In a letter addressed to a conference with Poland’s President the Pope expressed a concern with clashing radical ideologies emerging in Europe. In the letter he said:
I was greatly moved, grateful and happy to learn that an academic conference on the topic of “The Concept of the State From the Perspective of the Teachings of Cardinal Joseph Ratzinger/Pope Benedict XVI” (Pojęcie Państwa w perspektywie nauczania Kardynała Józefa Ratzingera/Benedykta XVI), attended by the representatives of Poland’s government and Church and organized under the patronage of the president of the Republic of Poland, was held to coincide with my 90th birthday.
The topic of the conference brings government and Church officials into common dialogue on a topic that is of key significance to the future of our [European] continent. The contrast between the concepts of the radically atheistic state and the creation of the radically theocratic state by Muslim movements creates a dangerous situation for our age, one whose effects we experience each day. These radical ideologies require us to urgently develop a convincing concept of the state that will stand up to the confrontation between these challenges and help to overcome it.
During the agony of the previous half-century, Poland gave the world two great figures — Cardinal Stefan Wyszyński and Pope St. John Paul II — who not only reflected upon these issues, but also carried within themselves suffering and vivid experiences; thus they continue to give us guidelines for the future.
I give my blessing to all of you and would like to express my sincere gratitude for the work that you do in these circumstances.
Vatican, April 15, 2017 (Courtesy of the National Catholic Register)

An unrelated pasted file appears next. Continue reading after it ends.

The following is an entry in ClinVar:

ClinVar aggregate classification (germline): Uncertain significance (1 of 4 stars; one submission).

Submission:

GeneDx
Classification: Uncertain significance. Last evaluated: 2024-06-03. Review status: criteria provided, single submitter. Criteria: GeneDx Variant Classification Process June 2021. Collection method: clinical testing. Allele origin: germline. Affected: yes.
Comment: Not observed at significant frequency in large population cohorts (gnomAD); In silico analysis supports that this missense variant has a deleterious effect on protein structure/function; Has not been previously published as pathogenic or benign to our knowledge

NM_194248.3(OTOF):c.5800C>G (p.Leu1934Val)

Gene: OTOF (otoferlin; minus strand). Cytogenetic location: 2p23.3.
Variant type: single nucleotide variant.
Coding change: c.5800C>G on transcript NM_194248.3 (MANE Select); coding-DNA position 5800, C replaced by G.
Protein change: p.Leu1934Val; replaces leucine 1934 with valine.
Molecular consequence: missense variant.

Any form of radicalism is most certainly cause for concern. In this case the Pope seems to be worried about two ideologies that are very different and at odds with each other in the first place: Islam and Atheism. Even in among moderates of the belief systems they disagree on nearly everything. The Pope is right to say that it is a volatile and dangerous situation if extremists of either belief system were to come into contact.
The concern here is the statement ‘radically atheistic state “. There is no radically atheistic state unless he talking about a state of mind. Poland is 87.2% Catholic and 10.8% unspecified (source). So it’s hard to say what he is talking about. Currently there is no real evidence that atheism leads to violence. While dictators like Pol Pot and Stalin certainly committed some of the worst crimes in human history as devout atheists their crimes were driven by radical communism and not religious unbelief itself.
In short the Pope took a jab at atheism today by suggesting that atheism contains radicals that would be a problem if they came into contact with radical Islamists with no proof of that claim. Perhaps the Pope should consider what happens when radical Catholics come into contact with radical Muslims: